- China “indefinitely” suspended on Thursday all activity under a China-Australia Strategic Economic Dialogue, its state economic planner said, the latest setback for strained relations between the two countries.
- The relation between the two-nation is on the decline since 2018. Bilateral ties were strained in 2018 when Australia became the first country to publicly ban Chinese tech giant Huawei from its 5G network. Relations worsened last year when Australia called for an independent investigation into the origins of the novel coronavirus, prompting trade reprisals from China.
- Australia has cancelled the controversial Belt and Road (BRI) agreement with China saying it goes against its national interest, in a decision that will further increase tensions between Canberra and Beijing.
- China’s escalation of tension has propelled Australia to increase links with Asia’s other giant economy, India.
- New enrollments of international students from India expanded 32% in 2019 from a year earlier and it’s the fastest-growing major market for Australian services. India has overtaken China as the largest source of net migration to Australia.
- India has benefited the most in imports of coal, as china banned the Australian coal it was offered at a steep discount.
- The relation between China and Australia is at an all-time low. Now, China is suspending all activity under a China-Australia Strategic Economic Dialogue, which was an important forum for Australia and China to work through issues relevant to our economic partnership.
- This move of China is considered a retaliation to Australia for scrapping the controversial Belt and Road (BRI) agreement with China saying it goes against its national interest.
- China is the major trading partner of Australia contributing 32.6% of Australian export. During the bilateral trade between Australia and China Australia enjoyed a trade surplus. But it started affecting as the relations between the two nations started deteriorating.
- Barley In May, Australian grain growers were hit for six when China announced tariffs of 80 per cent on barley. After an 18-month investigation into claims Australian farmers had engaged in anti-competitive behaviour, China announced the anti-dumping tariff would be 73.6 per cent, while the anti-subsidy tariff would be 6.9 per cent. The tariffs apply for five years and have already brought the trade, which in 2017 was worth more than $1 billion, to a halt
- Last year, Australia sold almost $3 billion of red meat to China, making it the most valuable farm export, but now there are eight Australian abattoirs currently blocked from selling red meat to China. In the same week that China flagged its plans to tariff barley, four major Australian beef exporters were blacklisted by China over claims of mislabelling.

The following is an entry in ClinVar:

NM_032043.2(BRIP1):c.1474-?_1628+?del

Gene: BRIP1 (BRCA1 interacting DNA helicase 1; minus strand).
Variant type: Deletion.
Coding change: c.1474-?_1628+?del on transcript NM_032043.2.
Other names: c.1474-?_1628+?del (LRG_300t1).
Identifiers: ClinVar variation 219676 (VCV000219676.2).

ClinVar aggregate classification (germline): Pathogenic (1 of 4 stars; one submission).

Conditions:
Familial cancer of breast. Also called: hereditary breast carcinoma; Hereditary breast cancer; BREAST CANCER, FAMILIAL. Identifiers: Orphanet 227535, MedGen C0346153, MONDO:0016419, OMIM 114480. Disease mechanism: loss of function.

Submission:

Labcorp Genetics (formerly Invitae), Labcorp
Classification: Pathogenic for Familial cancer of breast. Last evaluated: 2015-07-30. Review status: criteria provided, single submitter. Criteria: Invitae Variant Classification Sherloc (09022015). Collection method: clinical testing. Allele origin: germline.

- Australian wine sales to China have effectively ground to a halt, first with an unofficial ban that held up hundreds of shipping containers at ports, and subsequently with the introduction of tariffs. In August 2020, China launched an investigation into claims Australian winemakers dumped wine and followed up days later with a separate investigation into claims winemakers were subsidized. It has since introduced interim tariffs of up to 200 per cent for dumping and added insult to injury with a six per cent tariff for countervailing duties. The tariffs will apply until China’s investigations conclude — due August 2021 at the earliest — leaving Australian winemakers to scramble to find new markets for $1.26 billion of wine.
- Tonnes of live Australian lobsters were left to die on the tarmac as China’s customs delayed quarantine inspections in November, fuelling uncertainty among Australian fishers. China’s blacklisting of Australian lobsters — an export market worth $771 million in 2017-18 — means crustaceans that would have once sold to China for $250 are now available at home for $100.
- Australian coal exports to China were worth $13.9 billion last year. For months, dozens of bulk carriers carrying Australian coal were stranded off the coast of two major Chinese ports unable to unload their cargoes. It was estimated up to $700 million of coal had been caught out in the delays, which China attributed to “environmental” problems. Coal had also been identified in the list of commodities that Chinese importers had been warned to avoid from November 6. By early December 2020, fourth-quarter exports had fallen by 82 per cent and Australia’s largest coal port, Newcastle, had completely stopped sending coal to China altogether.
Content contributed by – Jayesh Sonawane
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